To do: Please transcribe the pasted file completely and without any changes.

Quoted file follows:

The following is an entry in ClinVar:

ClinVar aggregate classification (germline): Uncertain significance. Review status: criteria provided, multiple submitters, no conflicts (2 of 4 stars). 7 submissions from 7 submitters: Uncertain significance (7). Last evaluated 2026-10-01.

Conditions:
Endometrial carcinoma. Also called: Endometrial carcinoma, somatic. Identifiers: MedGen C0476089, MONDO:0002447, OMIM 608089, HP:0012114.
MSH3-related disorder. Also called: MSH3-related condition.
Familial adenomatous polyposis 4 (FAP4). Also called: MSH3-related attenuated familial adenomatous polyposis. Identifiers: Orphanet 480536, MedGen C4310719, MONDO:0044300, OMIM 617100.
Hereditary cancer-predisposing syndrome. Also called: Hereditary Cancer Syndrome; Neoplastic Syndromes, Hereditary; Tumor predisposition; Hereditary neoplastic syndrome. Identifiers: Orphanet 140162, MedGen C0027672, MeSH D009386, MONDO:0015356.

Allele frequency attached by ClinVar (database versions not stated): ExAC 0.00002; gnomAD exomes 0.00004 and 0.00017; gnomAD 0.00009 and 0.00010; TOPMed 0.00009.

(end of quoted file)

The following is an entry in ClinVar:

ClinVar aggregate classification (germline): Uncertain significance. Review status: criteria provided, multiple submitters, no conflicts (2 of 4 stars). 7 submissions from 7 submitters: Uncertain significance (7). Last evaluated 2026-10-01.

Conditions:
Endometrial carcinoma. Also called: Endometrial carcinoma, somatic. Identifiers: MedGen C0476089, MONDO:0002447, OMIM 608089, HP:0012114.
MSH3-related disorder. Also called: MSH3-related condition.
Familial adenomatous polyposis 4 (FAP4). Also called: MSH3-related attenuated familial adenomatous polyposis. Identifiers: Orphanet 480536, MedGen C4310719, MONDO:0044300, OMIM 617100.
Hereditary cancer-predisposing syndrome. Also called: Hereditary Cancer Syndrome; Neoplastic Syndromes, Hereditary; Tumor predisposition; Hereditary neoplastic syndrome. Identifiers: Orphanet 140162, MedGen C0027672, MeSH D009386, MONDO:0015356.

Allele frequency attached by ClinVar (database versions not stated): ExAC 0.00002; gnomAD exomes 0.00004 and 0.00017; gnomAD 0.00009 and 0.00010; TOPMed 0.00009.